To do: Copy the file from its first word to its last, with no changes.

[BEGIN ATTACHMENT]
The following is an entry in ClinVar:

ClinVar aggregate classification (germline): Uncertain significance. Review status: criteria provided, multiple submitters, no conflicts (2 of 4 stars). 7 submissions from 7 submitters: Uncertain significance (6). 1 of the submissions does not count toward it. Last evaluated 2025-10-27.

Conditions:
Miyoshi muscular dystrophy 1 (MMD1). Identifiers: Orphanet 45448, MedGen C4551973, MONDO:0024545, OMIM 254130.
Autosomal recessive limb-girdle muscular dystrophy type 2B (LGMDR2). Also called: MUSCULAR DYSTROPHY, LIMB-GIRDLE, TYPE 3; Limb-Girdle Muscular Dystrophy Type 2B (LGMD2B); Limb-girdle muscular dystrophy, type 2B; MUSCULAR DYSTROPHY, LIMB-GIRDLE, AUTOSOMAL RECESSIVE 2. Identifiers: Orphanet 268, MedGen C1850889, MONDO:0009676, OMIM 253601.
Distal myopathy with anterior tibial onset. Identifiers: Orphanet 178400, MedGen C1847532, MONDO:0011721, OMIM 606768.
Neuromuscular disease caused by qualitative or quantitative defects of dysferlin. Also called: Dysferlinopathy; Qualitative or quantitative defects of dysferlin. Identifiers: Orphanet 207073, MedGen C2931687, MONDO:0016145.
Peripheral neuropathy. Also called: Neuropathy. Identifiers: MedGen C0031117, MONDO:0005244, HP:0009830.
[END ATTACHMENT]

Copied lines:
The following is an entry in ClinVar:

ClinVar aggregate classification (germline): Uncertain significance. Review status: criteria provided, multiple submitters, no conflicts (2 of 4 stars). 7 submissions from 7 submitters: Uncertain significance (6). 1 of the submissions does not count toward it. Last evaluated 2025-10-27.

Conditions:
Miyoshi muscular dystrophy 1 (MMD1). Identifiers: Orphanet 45448, MedGen C4551973, MONDO:0024545, OMIM 254130.
Autosomal recessive limb-girdle muscular dystrophy type 2B (LGMDR2). Also called: MUSCULAR DYSTROPHY, LIMB-GIRDLE, TYPE 3; Limb-Girdle Muscular Dystrophy Type 2B (LGMD2B); Limb-girdle muscular dystrophy, type 2B; MUSCULAR DYSTROPHY, LIMB-GIRDLE, AUTOSOMAL RECESSIVE 2. Identifiers: Orphanet 268, MedGen C1850889, MONDO:0009676, OMIM 253601.
Distal myopathy with anterior tibial onset. Identifiers: Orphanet 178400, MedGen C1847532, MONDO:0011721, OMIM 606768.
Neuromuscular disease caused by qualitative or quantitative defects of dysferlin. Also called: Dysferlinopathy; Qualitative or quantitative defects of dysferlin. Identifiers: Orphanet 207073, MedGen C2931687, MONDO:0016145.
Peripheral neuropathy. Also called: Neuropathy. Identifiers: MedGen C0031117, MONDO:0005244, HP:0009830.